In the twelfth annual edition of the Providence Phoenix's Best issue, we highlight people and organizations who are doing exceptionally good work — local heroes who often labor behind the scenes. Yet they are changing the communities in which they're based for the better. Regardless of what neighborhood you live in, all of us in Rhode Island are in their debt.
THE BIG PICTURE "We all have to work together on some level," Alston says.
PROTECTING, SUSTAINING, NURTURING
For a mild-mannered Quaker who grew up in Philadelphia, Jametta Alston has a powerful voice. The Office of the Child Advocate, an autonomous watchdog agency within the state system, was created in the late '80s in response to child fatalities that had occurred within the purview of the Department of Children and Families. Alston (and her skeletal staff of 5.7) are charged with overseeing the policies, procedures, and practices of DCYF to ensure that no child in state care is being harmed.
In the summer of 2007, just two years after her appointment to this office by Governor Carcieri, Alston and her staff filed a lawsuit against DCYF and the governor because of systemic issues relating to maltreatment of Rhode Island's children. The state's statistics were the highest in the country for maltreatment, both in foster care and in the children's own homes, the latter indicating wrongly-timed returns to unsafe environments.
Because the judge who originally heard this case has been ill, both the Child Advocate's office and DCYF have been forced to play a waiting game. Nonetheless, the lawsuit pushed DCYF to implement new procedures and to hire "family-connected community providers" to link families with services that could help them function better, whether that be housing, employment, food, health care, education, or transportation.
"What do we need to wrap around this family to make it strong and stable?" Alston pondered during a recent conversation at her Cranston office. "What are the natural resources and strengths of this family to make them stronger? At some point, there may be none, because mom or dad has burnt the bridges or they're from another state or country and they don't have that community."
Alston herself, at 52, has developed quite a community since coming to Rhode Island. She has been the president of the Rhode Island Bar Association, and she was a prosecutor for the attorney general's office for 10 years, where she established protocols in dealing with domestic violence and hate crimes in police departments around the state. From 2002 to 2005, Alston served as Cranston's city solicitor, while also sitting on boards as diverse as the West Elmwood Neighborhood Development Corporation and the Rhode Island Foster Parent Association.
By far, her hardest task in her current job is dealing with a lack of understanding on the part of the state legislature and the citizenry as a whole about the importance of helping children.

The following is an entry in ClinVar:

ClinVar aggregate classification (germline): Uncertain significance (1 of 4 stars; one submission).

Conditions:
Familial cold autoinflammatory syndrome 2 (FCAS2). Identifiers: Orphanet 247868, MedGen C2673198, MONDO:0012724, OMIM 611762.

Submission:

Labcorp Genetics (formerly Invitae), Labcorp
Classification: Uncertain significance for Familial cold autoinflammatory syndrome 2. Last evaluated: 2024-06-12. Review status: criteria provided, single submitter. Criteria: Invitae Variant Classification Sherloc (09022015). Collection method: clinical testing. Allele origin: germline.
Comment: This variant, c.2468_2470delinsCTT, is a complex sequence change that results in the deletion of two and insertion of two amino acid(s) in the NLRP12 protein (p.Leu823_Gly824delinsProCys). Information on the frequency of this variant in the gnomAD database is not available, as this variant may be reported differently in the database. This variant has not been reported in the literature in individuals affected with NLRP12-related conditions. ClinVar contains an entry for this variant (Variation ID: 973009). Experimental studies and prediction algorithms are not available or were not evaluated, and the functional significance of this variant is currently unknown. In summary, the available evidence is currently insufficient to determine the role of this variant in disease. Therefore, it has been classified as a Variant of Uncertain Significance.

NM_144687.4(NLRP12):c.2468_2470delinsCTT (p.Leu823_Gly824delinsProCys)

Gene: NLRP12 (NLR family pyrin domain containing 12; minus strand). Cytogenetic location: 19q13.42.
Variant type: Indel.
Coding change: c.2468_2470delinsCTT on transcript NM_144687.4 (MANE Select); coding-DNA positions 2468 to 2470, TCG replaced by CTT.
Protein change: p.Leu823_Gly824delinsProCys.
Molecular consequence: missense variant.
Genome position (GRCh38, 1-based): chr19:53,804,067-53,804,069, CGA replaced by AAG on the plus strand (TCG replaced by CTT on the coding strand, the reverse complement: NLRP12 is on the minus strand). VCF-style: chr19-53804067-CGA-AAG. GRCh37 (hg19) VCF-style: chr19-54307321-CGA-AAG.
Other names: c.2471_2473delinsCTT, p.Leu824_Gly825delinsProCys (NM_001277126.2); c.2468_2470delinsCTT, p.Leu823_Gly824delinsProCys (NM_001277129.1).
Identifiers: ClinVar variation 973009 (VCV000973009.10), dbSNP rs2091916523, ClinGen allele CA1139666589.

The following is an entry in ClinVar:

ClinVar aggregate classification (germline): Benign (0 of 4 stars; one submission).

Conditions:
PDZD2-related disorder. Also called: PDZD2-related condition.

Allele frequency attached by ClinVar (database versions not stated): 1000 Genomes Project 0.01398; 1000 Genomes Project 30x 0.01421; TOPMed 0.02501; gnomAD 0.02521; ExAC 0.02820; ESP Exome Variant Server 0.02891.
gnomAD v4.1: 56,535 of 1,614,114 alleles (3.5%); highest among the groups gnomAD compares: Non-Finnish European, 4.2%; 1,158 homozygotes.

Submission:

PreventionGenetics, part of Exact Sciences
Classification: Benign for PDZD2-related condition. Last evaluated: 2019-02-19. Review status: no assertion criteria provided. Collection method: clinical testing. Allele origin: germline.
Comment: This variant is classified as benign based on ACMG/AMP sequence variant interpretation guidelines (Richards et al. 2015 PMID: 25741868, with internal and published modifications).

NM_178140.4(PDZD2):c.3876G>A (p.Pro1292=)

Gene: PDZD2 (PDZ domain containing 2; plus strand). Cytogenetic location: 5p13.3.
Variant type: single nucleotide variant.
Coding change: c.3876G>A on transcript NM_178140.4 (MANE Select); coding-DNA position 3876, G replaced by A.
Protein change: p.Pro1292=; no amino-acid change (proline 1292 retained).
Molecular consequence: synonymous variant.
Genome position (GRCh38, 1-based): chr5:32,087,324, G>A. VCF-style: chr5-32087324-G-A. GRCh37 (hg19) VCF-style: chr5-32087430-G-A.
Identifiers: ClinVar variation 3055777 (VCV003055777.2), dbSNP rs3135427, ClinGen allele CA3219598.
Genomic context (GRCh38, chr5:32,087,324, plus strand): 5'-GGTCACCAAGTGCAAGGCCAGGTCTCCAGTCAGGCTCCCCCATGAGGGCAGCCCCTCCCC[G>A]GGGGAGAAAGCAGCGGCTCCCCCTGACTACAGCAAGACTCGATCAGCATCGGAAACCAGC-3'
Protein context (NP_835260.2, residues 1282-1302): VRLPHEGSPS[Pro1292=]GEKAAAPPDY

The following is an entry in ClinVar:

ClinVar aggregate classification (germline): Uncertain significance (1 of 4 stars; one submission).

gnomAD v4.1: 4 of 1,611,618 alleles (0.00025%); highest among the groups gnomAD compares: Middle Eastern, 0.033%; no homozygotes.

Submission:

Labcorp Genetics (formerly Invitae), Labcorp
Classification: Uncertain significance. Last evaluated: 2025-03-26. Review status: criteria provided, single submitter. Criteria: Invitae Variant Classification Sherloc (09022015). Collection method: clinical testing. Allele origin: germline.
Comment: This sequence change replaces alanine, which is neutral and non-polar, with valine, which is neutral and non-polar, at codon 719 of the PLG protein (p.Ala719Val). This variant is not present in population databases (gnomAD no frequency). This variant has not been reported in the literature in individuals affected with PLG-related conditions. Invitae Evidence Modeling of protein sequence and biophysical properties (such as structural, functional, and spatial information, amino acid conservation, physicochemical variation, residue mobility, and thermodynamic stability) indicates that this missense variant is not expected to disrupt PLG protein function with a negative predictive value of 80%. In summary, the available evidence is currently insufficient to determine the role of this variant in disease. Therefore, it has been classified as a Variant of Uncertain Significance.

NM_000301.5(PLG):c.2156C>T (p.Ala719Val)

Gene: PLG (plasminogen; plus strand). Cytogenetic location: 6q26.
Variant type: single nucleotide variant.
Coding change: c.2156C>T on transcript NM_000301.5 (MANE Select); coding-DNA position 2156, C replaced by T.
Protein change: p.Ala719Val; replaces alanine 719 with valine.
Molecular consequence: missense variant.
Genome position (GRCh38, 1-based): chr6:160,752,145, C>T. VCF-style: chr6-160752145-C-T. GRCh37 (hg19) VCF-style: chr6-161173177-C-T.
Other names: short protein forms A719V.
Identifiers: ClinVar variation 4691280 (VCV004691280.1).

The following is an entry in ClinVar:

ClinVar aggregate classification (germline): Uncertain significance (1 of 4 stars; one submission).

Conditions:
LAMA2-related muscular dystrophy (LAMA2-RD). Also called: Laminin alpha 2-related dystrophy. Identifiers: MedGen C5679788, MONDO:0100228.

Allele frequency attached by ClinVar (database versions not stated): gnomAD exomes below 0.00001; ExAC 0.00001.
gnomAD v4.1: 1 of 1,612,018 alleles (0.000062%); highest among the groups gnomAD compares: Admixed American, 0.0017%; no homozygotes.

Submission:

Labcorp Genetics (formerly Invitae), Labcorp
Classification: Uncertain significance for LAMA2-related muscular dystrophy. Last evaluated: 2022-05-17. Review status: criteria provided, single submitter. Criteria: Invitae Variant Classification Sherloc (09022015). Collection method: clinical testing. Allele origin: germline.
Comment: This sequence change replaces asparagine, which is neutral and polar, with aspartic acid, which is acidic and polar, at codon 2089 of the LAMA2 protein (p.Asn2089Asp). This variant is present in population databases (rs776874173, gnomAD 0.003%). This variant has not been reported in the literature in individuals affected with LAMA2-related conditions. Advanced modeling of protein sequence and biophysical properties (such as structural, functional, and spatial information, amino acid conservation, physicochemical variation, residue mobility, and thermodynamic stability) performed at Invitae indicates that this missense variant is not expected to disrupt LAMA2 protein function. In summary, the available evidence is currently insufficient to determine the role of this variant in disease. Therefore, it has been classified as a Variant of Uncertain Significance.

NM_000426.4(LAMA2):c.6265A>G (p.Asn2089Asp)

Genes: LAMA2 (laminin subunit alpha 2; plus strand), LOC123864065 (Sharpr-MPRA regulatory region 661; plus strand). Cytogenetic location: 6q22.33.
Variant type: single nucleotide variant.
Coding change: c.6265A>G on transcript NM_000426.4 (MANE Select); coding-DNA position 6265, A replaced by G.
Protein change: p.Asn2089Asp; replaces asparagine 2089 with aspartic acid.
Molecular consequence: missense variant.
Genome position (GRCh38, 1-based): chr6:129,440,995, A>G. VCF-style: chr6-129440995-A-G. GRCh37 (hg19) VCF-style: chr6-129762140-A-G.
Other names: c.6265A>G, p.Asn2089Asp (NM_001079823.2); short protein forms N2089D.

"If you don't deal with children — protect, sustain, and nurture them — at this point," she stressed, "you will have a larger problem down the road, because it will be harder for them to become productive, tax-paying citizens. We're always driving home the point that you have to take care of children's basic need for safety, stability, permanency, and nurturance.
"Now that the federal government is sending out stimulus funds, I'm hoping that people will try to direct funds that will save and help children," Alston continued. "I think people are sympathetic and they do care. But when they're faced with such overwhelming economic issues, it's hard to set that priority."
And now, more than ever, the issue that most affects the stability of children is, quite simply, poverty. One of the most significant factors is a lack of quality day care.
"Let's be honest, women can't stay at home these days," she noted. "You can't depend on someone keeping two jobs and sending the kids to a grandmother or an aunt — that doesn't exist anymore. When you cut child care, you automatically send a family deeper into poverty. People are short-sighted when they don't make that connection."
Alston is also concerned about new regulations that release children from the protection of Family Court and DCYF at 18. She wonders if some young people are ready to be out on their own, especially if they've never been in a family situation.
What can the ordinary person do to help in these tough times? Alston's primary answer is to volunteer to mentor children and youth.
"We all have to work together on some level," Alston emphasized. "Children need adults telling them: 'You know, pole-dancing is not an upwardly mobile career' or 'Being a pimp or a drug-runner does not have sustainability — it's not going to get you that house in the suburbs, no matter what they put on film, okay? You'll end up in jail or dead.'